Virus controls were incorporated after the longest exposure time (60 s). One part by volume of virus suspension was mixed with nine parts by volume of aqua bidest. or with one part by volume of organic load and eight parts by volume of aqua bidest.
One experiment was performed for each hand rub, each exposure time, each virus and each type of organic load.
Types of organic load
Different types of organic load were used (final concentrations):
▪ No organic load (aqua bidest.)
▪10% fetal calf serum
▪ 0.2% bovine serum albumin
▪ 0.03% bovine serum albumin ("clean conditions" according to EN 14476:2005)
▪ 0.3% bovine serum albumin with 0.3% washed sheep erythrocytes ("dirty conditions" according to EN 14476:2005).
Determination of cytotoxicity
To determine the cytotoxicity of the disinfectants, two parts by volume of aqua bidest. were mixed with eight parts by volume of the disinfectant, diluted with ice-cold cell culture medium and inoculated into permissive cells. Controls for the different organic loads consisted of one part by volume of aqua bidest, one part by volume of organic load and eight parts by volume of the disinfectant. Any microscopic changes in the cells were recorded when the tests were read for cytopathic effects (CPE). This control allowed cytotoxicity and viral CPE to be clearly differentiated.
Determination of infectivity
Infectivity was determined in a micro-procedure by end-point dilution titration. At the end of each exposure time, the test mixture was immediately diluted with ice-cold cell culture medium, and 100 μl of each dilution were placed in 8 wells of a sterile polystyrene flat-bottomed 96-well microtitre plate (Nunc A/S, 4000 Roskilde, Denmark) with a preformed cell culture monolayer. The microtitre plates were incubated at 37°C with 5% CO2 for the appropriate incubation time (3–10 days). Cultures were observed for the presence or absence of CPE. The infective dose (TCID50) was calculated according to the method of Spearman  and Kärber . Titre reduction was calculated as the difference between the virus titres of the water control (60 s) and the products after the contact times, and is presented as the reduction factor (RF). The following formula was used:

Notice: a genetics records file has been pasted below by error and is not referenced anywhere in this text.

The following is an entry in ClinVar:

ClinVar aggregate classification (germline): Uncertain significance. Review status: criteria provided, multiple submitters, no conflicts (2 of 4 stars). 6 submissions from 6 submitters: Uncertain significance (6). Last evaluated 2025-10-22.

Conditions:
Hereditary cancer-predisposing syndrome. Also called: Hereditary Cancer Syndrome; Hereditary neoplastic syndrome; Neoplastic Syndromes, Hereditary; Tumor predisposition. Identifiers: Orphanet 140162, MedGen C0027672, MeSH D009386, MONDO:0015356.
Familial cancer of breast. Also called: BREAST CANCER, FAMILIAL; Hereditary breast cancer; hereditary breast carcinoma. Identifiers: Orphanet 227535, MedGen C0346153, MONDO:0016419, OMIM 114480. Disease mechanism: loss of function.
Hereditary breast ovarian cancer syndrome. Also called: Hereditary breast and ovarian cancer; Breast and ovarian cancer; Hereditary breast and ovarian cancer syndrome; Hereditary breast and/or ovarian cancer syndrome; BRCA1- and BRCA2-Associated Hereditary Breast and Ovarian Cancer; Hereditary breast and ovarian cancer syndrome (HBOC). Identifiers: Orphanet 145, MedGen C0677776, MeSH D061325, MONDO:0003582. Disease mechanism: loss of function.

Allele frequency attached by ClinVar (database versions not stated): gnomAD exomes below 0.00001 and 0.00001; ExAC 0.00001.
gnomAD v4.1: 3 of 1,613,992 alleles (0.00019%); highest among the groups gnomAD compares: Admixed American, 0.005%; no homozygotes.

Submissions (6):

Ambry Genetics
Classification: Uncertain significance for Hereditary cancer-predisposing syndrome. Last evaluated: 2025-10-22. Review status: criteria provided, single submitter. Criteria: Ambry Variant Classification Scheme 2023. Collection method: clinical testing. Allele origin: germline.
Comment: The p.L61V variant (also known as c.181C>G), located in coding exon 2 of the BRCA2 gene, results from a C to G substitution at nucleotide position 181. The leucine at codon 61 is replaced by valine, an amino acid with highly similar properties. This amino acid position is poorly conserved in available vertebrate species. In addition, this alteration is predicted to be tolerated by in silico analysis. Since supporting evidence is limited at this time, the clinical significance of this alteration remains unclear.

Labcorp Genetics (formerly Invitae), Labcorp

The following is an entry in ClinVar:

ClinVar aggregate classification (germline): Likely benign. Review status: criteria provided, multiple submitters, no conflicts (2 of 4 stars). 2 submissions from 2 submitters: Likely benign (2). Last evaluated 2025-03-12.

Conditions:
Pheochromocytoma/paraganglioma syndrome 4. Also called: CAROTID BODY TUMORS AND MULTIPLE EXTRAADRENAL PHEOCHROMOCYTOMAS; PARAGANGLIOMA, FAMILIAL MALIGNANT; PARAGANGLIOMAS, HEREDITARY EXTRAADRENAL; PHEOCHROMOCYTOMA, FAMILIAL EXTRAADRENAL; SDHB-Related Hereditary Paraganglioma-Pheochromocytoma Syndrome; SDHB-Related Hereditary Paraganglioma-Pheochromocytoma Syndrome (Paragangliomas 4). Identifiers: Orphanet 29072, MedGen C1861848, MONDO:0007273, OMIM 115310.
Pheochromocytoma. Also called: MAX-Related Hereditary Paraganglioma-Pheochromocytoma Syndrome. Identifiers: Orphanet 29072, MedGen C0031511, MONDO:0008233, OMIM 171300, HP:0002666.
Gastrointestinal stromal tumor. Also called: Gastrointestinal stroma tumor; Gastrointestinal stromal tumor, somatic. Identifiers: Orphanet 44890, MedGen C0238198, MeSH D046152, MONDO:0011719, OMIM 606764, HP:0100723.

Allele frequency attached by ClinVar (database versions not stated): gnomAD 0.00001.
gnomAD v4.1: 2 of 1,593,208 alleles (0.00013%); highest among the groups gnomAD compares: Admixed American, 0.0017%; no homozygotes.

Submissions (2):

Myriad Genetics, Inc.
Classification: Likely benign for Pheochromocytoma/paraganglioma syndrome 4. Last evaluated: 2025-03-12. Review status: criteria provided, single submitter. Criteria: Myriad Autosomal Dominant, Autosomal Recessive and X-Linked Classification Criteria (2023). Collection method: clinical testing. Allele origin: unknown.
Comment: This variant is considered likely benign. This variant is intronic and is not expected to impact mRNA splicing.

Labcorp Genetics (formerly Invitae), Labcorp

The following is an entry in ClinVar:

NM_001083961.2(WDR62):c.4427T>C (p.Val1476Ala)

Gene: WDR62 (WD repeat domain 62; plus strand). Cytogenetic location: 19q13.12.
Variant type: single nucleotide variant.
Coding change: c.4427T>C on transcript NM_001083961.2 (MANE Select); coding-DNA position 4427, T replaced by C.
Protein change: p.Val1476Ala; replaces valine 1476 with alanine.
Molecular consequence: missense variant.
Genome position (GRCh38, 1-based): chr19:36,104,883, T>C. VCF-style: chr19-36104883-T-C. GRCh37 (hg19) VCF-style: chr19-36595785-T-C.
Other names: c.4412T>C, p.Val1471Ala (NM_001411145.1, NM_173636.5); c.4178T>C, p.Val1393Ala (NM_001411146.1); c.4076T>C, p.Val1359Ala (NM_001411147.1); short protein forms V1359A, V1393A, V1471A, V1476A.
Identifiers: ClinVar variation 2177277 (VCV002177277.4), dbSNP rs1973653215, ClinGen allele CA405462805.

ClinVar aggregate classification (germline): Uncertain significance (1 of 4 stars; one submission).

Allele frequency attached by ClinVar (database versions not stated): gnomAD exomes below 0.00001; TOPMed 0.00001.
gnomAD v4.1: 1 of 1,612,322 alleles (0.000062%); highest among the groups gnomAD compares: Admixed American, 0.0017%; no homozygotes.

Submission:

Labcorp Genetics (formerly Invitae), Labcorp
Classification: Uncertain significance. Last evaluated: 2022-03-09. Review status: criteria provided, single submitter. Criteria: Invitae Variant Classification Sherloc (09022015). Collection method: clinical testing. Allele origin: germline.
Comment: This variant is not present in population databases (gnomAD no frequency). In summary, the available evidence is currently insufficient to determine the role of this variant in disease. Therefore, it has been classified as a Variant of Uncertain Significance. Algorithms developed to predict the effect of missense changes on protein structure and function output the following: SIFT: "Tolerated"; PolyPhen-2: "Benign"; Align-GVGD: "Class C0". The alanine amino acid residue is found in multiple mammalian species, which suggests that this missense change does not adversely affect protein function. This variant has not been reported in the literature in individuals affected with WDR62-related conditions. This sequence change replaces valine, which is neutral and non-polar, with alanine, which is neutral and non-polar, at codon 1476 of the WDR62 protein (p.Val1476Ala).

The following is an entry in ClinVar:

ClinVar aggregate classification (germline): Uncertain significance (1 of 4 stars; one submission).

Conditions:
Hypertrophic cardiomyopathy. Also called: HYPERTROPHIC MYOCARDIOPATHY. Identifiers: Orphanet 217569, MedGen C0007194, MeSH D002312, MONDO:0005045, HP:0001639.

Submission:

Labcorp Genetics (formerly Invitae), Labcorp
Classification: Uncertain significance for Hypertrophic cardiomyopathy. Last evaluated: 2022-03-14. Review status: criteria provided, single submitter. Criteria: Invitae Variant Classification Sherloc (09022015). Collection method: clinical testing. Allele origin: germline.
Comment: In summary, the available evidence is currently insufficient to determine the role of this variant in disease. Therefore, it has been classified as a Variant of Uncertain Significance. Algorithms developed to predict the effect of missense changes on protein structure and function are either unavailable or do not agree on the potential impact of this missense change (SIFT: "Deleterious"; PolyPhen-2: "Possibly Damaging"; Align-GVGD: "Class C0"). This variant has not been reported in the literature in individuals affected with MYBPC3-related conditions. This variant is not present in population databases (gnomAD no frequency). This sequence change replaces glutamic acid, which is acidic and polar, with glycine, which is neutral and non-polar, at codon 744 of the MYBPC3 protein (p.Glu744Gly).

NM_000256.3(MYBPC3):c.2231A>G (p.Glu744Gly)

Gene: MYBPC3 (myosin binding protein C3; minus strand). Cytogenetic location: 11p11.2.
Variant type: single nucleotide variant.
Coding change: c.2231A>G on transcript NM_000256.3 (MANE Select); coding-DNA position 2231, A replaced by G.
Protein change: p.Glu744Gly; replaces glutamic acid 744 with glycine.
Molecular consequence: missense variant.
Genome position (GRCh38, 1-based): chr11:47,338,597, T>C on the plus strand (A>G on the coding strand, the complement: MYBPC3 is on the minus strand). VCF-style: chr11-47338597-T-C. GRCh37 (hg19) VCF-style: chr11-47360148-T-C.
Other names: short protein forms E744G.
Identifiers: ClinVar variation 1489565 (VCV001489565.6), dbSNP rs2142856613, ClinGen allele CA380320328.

RF = a - b
a = log10 TCID50/ml of the control titration
b = log10 TCID50/ml of the test virus titration (after hand rub exposure)
A reduction of infectivity of ≥ 4 log10-steps (inactivation ≥ 99.99%) was regarded as evidence of sufficient virucidal activity against the tested virus according German and European guidelines .
The cytotoxicity of the hand rubs was 2 log10-steps in all cell lines. Only hand rub C was toxic to MDCK cells at 1:1000 dilution.
All three alcohol-based hand rubs reduced the infectivity of vaccinia virus and BVDV by ≥ 4 log10-steps within 15 s, irrespective of the type of organic load (Table 1). Similar reduction factors were seen within 15 s against the other four enveloped viruses (HSV type 1 and 2; human and avian influenza A virus) with or without organic load (Table 1).
Table 1. Reduction of viral infectivity (log10 steps) obtained with three alcohol-based hand rubs (A: based on 45% isopropanol, 30% n-propanol and 0.2% mecetronium etilsulfate; B: based on 80% ethanol; C: based on 95% ethanol) against the six different enveloped viruses with different types of organic load.